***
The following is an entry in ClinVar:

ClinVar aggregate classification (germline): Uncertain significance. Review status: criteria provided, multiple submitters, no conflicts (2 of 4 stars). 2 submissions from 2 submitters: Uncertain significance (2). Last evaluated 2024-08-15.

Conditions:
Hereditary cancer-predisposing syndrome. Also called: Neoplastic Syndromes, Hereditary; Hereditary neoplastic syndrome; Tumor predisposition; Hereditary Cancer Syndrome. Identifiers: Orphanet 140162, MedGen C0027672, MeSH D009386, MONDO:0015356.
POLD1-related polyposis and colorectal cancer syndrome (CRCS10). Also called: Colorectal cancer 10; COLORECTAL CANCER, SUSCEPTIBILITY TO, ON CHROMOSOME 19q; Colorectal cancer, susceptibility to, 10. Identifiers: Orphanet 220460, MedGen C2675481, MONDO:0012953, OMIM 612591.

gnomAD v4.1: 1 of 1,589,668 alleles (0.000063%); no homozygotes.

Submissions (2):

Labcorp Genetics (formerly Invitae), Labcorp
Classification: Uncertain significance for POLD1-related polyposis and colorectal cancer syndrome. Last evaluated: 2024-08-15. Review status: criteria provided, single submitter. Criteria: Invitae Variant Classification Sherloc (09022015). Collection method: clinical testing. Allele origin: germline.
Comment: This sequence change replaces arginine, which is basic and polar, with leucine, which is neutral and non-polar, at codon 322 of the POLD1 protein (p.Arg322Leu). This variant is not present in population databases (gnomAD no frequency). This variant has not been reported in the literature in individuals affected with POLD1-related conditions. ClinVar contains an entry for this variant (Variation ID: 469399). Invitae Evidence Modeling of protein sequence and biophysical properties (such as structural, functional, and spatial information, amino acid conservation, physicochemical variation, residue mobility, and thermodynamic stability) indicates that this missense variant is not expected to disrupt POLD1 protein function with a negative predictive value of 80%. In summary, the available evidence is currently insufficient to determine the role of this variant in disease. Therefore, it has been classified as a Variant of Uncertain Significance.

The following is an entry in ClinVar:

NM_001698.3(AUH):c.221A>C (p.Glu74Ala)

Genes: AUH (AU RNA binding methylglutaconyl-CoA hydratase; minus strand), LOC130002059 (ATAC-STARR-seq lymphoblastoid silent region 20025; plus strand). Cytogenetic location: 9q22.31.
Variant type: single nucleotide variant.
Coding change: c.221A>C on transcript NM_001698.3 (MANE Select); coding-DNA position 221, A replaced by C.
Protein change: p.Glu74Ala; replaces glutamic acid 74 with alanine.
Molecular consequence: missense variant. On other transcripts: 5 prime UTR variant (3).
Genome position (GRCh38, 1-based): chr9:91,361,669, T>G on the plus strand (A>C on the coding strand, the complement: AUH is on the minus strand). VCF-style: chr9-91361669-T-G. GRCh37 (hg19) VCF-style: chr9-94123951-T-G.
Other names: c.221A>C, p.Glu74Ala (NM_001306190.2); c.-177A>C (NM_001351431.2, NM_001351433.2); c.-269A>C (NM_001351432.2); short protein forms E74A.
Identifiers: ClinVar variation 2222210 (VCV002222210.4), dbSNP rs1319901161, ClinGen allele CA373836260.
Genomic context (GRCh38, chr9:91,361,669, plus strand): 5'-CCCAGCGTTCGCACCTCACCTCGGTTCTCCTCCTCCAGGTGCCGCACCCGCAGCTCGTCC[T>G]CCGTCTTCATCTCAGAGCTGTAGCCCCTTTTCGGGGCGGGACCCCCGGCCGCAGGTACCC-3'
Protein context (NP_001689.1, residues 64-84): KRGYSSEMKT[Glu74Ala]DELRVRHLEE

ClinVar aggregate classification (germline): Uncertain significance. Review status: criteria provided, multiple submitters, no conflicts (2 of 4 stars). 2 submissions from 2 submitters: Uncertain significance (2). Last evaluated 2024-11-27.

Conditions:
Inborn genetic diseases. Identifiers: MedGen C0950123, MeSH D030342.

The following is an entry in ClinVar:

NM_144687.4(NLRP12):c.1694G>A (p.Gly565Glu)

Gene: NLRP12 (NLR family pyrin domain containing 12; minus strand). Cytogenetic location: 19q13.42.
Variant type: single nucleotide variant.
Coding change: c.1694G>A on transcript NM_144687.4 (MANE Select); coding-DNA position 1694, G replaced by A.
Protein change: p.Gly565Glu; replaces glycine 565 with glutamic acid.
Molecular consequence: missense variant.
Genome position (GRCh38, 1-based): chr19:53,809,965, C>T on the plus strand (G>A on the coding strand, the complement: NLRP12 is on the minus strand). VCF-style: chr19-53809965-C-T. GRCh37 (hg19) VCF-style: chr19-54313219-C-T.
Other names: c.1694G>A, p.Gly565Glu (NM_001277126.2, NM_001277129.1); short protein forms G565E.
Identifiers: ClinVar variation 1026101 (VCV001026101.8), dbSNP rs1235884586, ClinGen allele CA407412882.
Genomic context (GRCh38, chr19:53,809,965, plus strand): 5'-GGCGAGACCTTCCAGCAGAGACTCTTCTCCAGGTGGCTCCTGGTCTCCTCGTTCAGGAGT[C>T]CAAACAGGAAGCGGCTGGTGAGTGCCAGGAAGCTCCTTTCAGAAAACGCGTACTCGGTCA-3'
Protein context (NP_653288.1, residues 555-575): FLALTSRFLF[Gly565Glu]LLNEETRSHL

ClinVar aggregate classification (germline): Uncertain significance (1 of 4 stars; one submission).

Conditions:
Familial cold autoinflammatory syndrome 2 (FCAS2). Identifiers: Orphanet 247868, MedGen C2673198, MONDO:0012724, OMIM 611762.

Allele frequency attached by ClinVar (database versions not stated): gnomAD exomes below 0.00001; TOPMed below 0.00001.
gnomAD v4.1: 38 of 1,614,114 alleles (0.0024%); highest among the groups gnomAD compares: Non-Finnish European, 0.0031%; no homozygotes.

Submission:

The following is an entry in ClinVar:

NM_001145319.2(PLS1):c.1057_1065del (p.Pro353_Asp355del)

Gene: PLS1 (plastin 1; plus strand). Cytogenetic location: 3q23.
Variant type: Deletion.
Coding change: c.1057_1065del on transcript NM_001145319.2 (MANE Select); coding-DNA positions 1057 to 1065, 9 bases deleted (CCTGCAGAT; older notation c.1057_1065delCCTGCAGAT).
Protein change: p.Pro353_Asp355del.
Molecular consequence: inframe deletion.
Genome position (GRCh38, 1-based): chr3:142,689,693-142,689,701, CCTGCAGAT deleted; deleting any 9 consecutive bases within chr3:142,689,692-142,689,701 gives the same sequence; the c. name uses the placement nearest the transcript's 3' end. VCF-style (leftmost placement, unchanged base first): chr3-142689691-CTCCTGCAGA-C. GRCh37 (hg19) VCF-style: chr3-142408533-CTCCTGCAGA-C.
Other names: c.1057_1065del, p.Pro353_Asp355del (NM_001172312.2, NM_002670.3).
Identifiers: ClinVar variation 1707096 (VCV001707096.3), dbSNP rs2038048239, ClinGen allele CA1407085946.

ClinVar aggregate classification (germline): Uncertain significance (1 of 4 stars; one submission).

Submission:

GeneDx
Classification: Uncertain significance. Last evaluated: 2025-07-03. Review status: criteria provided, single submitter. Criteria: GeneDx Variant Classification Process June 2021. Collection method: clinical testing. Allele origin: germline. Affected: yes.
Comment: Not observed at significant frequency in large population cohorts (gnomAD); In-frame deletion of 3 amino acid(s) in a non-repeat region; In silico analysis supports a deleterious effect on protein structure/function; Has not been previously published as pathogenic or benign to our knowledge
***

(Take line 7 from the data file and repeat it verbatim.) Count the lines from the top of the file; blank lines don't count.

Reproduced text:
Submissions (2):